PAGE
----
– Grey Delisle really is the best replacement for Martin we’re gonna get. From the very little we heard from the character previously, it felt like she was getting more comfortable with the voice, and now, in this prominent role, there were numerous lines that felt so incredibly close to Russi Taylor’s range. Like if you just heard some of the scenes by themselves, you’d think it was her. There are certain sections where it starts to waver, particularly during Martin’s impassioned freakout toward Bart, but I think that’s partially due to Delisle being so recognizable as many other major characters in animation. In some line readings, I’d be hearing faint reminders of Fairly OddParents‘ Vicky, one of the Loud House sisters, even Adventure Time‘s Ice Queen when Martin was really shouting. But overall, this is easily the strongest of all the recasting.
– Last week’s “Pixelated and Afraid” had a pretty warm reception by fans, and though it’s a bit early to tell, this episode seems to be getting similar accolade. There’s definitely been a noticeable shift this season, possibly due to Matt Selman basically becoming co-showrunner, giving us episodes that focus more on raw storytelling and dramatic elements over comedy, as we’ve seen with this, “Pixelated and Afraid,” and the “Serious Flanders” two-parter. I’ve reached the point that I can at least appreciate this move conceptually, trying to do new things with a 33-year-old show is more novel than hitting the same few buttons you’ve been mashing for decades. Plus, there’s a section of the fandom that seems to really love this new direction and want to see more episodes like this, and honestly, that’s perfectly fine. I feel I don’t have many specific criticisms of this episode or “Pixelated and Afraid” other than they’re not funny enough and the stories they’re telling aren’t interesting to me, which are two really subjective things, and things that the fans might not agree with. But even if they mean less for me to bitch about on this blog, I’d definitely prefer more episodes like this than “The Wayz We Were” or “Mothers and Other Strangers.”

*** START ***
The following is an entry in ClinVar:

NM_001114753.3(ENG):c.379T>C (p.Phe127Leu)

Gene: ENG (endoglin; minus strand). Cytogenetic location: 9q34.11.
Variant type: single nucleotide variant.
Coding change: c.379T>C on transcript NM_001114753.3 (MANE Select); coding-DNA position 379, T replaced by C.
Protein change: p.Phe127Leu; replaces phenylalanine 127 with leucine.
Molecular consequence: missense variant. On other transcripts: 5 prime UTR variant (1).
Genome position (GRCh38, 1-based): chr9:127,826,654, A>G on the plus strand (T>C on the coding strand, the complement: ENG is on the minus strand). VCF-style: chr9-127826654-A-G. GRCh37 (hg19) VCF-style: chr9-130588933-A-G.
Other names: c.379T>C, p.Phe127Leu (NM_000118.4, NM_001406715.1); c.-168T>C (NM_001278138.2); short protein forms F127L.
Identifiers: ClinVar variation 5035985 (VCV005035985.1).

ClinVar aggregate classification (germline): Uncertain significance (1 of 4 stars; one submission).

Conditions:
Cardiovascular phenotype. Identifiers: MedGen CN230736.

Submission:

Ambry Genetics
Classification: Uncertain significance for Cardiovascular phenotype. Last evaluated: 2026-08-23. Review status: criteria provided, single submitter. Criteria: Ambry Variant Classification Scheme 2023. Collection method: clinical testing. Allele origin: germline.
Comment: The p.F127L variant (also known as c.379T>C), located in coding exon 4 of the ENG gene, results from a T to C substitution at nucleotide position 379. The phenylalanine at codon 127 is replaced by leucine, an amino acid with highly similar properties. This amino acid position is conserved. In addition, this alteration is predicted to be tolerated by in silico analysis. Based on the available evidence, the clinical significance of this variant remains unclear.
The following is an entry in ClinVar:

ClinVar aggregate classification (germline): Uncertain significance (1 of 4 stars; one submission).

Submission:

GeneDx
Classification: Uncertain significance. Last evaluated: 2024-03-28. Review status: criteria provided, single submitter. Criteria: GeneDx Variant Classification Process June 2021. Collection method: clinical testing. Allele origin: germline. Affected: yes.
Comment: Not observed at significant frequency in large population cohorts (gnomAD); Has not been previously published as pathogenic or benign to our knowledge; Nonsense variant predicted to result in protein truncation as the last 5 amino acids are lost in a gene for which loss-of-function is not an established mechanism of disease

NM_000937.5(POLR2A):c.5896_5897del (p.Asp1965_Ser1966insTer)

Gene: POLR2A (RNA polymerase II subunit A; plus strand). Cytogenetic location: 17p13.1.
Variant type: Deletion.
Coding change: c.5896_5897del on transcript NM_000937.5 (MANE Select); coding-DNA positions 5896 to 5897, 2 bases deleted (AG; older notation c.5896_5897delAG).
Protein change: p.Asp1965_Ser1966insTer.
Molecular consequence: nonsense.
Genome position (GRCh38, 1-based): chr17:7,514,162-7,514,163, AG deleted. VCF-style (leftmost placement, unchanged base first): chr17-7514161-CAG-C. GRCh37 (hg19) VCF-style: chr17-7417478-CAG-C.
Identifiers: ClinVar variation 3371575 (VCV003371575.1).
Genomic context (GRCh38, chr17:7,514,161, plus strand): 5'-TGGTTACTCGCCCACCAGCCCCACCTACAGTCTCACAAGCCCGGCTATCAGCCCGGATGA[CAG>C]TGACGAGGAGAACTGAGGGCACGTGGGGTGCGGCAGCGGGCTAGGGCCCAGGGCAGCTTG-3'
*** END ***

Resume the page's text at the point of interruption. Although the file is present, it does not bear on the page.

21 thoughts on “719. Boyz N the Highlands